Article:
NEW DELHI - Since the release of Jeethu Joseph’s Malayalam film “Drishyam” (Visual) in 2013, it has been remade in four different languages. The latest is Nishikant Kamat’s Hindi adaptation. In each remake, whether it is the Kannada, Telugu or the Tamil version, the story doesn’t change, right from the opening shot to the way it ends, except the actors.
In the latest retelling, Kamat remains faithful to the original, making only miniscule changes to the screenplay. Joseph’s “Drishyam”, which some say borrows its central idea from Keigo Higashino’s much-acclaimed novel “The Devotion of Suspect X”, has such strong writing, well etched-out characters, and clarity of purpose that it would be a shame to tamper with it.
In Kamat’s film, Mohanlal’s rotund, middle-aged George Kutty gives way to Ajay Devgn as the sculpted, linen-shirt wearing Vijay Salgaonkar, and the green environs of Kerala are replaced by the equally lush Goan countryside.
Vijay is an orphan, devoted to his wife and two daughters, and runs a cable television business in a small Goan village. He spends his days watching movies in his office, bossing over his assistant and sipping tea until crisis befalls his family.
When the Salgaonkars are linked to the disappearance of a teenage boy, Vijay’s idyllic life seems shattered beyond repair. He is up against the formidable Meera Deshmukh (Tabu), the topmost police officer in the state, who is determined to get to the bottom of a case deeply personal to her.
Like a faithful translator, writer Upendra Sidhaye jots down all the essential plot points, also adding a few contrivances of his own, but fails to give the flavour of the story, thus leaving it a little insipid and tasteless.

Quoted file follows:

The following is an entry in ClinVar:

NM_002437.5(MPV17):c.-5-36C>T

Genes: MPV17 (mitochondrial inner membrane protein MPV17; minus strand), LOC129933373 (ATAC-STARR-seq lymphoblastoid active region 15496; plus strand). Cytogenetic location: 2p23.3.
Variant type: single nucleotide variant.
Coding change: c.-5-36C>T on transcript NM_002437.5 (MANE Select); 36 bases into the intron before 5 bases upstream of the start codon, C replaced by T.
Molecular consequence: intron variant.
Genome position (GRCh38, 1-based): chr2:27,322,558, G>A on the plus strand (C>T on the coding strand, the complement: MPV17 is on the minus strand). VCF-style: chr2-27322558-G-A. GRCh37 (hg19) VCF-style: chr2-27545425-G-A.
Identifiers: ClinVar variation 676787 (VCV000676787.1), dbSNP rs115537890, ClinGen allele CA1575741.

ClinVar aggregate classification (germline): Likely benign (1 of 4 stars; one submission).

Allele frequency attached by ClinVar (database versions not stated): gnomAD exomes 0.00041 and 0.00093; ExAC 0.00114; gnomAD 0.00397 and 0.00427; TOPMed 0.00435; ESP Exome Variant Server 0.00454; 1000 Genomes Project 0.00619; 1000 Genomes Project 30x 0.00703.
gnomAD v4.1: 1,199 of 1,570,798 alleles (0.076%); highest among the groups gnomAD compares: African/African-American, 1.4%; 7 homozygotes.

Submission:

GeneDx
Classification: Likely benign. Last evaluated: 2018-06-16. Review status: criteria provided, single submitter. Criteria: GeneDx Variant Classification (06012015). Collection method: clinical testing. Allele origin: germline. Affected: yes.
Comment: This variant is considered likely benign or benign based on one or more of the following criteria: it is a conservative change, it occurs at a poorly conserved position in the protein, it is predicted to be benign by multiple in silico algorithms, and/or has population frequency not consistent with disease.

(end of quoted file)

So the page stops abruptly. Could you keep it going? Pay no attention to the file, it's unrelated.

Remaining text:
The original screenplay hits all the right notes in the Everyman’s fight against an oppressive police force. There is also the question of family honour and the moral ambiguity that comes with protecting it. What makes the film even better is the way Joseph conveys these themes in the garb of humour, and later, as a thriller.
But the banter and repartee that the couple shares in the Malayalam film is missing between Devgn and his co-actor Shriya Saran. The feeling of a small community being shaken by what happens in their life is not adequately expressed either.
Of the cast, Devgn is mostly stone-faced as a man dealing with a storm in his life, but Tabu brings the arrogance and ruthlessness required for her role. Saran, as the scared wife, wears starched sarees and far too many designer blouses to appear convincing as a middle-class housewife.
Kamat’s film works well if you haven’t seen the original. Otherwise, this remake might fall a tad short. -Reuters
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